How to Calculate Depreciation
All businesses and organisations need to account for the consumption, or depreciation, of their assets over time in a way which accounts for the assets’ declining value. Depreciation is defined as the value of an asset over its useful life, and there are several methods used when calculating depreciation on assets. It is important to understand these methods, as they allow an organisation to spread the cost of a fixed asset over the expected useful life of that asset.
The simplest method of calculating depreciation on assets is the straight line method. The straight line method divides the depreciable value of the asset by the asset’s life, or number of years the asset will be kept and used. If the asset has a salvage value, or a residual value after it has finished being used, this is deducted from the overall value of the asset. For example, if you were calculating depreciation on an asset with a useful life of 5 years, which originally cost $10,000 and which had a salvage value of $1,000, you would use the following sum: ($10,000-$1,000)/5 = $1,800.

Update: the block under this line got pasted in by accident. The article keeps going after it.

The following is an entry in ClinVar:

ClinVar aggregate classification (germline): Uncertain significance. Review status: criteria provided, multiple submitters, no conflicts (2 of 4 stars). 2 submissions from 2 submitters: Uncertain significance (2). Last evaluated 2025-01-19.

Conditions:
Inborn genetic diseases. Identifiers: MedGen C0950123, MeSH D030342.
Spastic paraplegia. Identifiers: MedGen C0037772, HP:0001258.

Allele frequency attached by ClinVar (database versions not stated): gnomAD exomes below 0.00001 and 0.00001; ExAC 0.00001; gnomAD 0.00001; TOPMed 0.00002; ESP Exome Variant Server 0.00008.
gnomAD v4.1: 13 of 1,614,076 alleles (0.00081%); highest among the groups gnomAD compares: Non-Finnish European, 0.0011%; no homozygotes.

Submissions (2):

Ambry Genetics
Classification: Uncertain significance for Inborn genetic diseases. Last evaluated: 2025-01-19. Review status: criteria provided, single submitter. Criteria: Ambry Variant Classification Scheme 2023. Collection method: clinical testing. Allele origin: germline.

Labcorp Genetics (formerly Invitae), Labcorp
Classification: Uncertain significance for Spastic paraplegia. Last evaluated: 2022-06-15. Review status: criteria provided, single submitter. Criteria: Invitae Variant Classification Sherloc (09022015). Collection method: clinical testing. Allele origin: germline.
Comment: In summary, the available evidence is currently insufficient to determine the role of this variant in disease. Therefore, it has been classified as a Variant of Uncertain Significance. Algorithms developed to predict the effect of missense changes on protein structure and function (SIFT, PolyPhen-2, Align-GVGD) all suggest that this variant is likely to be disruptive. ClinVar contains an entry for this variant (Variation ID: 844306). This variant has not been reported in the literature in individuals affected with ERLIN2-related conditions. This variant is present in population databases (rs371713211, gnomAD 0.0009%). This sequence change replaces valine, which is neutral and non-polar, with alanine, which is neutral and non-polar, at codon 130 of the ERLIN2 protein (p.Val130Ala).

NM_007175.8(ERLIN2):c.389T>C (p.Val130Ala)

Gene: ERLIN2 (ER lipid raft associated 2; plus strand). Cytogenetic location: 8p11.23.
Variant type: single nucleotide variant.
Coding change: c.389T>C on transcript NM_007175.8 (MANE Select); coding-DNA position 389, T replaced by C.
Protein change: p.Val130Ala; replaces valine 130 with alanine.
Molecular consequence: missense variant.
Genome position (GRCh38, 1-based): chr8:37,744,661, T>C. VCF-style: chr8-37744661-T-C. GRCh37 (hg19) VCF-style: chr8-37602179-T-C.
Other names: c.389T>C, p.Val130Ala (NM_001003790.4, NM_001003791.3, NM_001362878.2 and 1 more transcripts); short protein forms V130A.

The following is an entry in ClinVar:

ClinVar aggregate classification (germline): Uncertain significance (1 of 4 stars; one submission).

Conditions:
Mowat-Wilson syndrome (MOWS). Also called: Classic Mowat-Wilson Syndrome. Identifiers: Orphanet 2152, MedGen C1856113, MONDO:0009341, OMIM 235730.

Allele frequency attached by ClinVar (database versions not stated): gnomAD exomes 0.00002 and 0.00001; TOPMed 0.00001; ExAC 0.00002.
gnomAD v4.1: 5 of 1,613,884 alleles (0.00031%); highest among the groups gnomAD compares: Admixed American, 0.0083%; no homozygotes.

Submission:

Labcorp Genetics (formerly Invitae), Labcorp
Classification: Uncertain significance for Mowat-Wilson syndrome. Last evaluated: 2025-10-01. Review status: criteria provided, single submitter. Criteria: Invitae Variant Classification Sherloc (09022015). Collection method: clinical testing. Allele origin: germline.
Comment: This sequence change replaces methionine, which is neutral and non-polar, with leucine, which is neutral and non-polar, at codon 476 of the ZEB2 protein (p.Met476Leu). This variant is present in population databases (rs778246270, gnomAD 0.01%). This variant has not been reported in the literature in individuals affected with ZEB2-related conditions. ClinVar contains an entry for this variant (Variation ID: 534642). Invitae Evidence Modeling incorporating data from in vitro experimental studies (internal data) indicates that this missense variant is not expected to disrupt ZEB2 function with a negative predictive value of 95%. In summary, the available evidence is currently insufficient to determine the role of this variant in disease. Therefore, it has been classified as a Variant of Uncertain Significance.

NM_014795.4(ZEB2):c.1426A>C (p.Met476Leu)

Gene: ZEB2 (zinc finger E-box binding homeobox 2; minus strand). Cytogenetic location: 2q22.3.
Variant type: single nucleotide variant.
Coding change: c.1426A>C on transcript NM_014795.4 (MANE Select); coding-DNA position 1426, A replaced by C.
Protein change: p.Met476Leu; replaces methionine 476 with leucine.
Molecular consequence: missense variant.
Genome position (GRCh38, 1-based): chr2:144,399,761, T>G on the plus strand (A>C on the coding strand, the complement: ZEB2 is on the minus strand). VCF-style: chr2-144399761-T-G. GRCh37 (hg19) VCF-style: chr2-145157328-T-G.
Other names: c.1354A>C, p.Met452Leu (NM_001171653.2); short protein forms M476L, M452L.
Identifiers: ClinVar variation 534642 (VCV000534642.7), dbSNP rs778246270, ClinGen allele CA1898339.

You can also calculate depreciation on assets using an accelerated depreciation method, such as declining balance or sum of years’ digits.
The declining balance method includes an “accelerator,” so the asset depreciates more in the beginning of its useful life. This method is used for assets like cars, which are known to depreciate more when they’re new.
The sum of years’ digits adds together the number of years in the asset’s useful lifespan, starting from new and going back to one. For example, an asset with a life of 5 years would have this sum of digits: 5+ 4+ 3 +2 + 1 = 15. Then in the first year divide the sum by the largest number (5 / 15); in the second year the sum is divided by the second largest number (4 / 15) and so on, down to one, to find the percentage of depreciation rate for each year.